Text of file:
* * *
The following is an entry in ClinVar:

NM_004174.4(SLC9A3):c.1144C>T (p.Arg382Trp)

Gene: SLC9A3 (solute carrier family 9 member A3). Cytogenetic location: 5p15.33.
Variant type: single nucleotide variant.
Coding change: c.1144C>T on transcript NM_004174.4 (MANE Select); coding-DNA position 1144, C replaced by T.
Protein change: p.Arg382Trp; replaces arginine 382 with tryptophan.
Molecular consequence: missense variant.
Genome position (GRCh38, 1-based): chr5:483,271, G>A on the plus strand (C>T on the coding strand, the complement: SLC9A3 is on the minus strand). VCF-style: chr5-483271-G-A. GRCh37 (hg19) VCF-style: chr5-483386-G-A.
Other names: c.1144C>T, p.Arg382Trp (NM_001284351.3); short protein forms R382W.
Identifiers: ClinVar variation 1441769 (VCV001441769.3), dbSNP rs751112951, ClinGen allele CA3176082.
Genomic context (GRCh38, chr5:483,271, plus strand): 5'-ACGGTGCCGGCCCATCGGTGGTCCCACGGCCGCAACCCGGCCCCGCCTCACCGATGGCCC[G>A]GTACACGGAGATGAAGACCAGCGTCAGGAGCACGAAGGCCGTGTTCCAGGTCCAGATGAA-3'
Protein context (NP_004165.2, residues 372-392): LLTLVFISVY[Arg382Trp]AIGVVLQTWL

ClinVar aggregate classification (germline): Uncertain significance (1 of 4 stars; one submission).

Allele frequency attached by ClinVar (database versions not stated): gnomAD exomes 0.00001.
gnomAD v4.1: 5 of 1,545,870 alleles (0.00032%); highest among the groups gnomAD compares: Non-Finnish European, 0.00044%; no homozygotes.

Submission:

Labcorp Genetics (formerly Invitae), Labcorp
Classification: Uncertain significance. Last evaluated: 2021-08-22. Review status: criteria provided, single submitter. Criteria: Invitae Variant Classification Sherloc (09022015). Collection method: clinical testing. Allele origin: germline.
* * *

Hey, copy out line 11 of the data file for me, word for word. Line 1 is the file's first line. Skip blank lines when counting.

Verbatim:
Genomic context (GRCh38, chr5:483,271, plus strand): 5'-ACGGTGCCGGCCCATCGGTGGTCCCACGGCCGCAACCCGGCCCCGCCTCACCGATGGCCC[G>A]GTACACGGAGATGAAGACCAGCGTCAGGAGCACGAAGGCCGTGTTCCAGGTCCAGATGAA-3'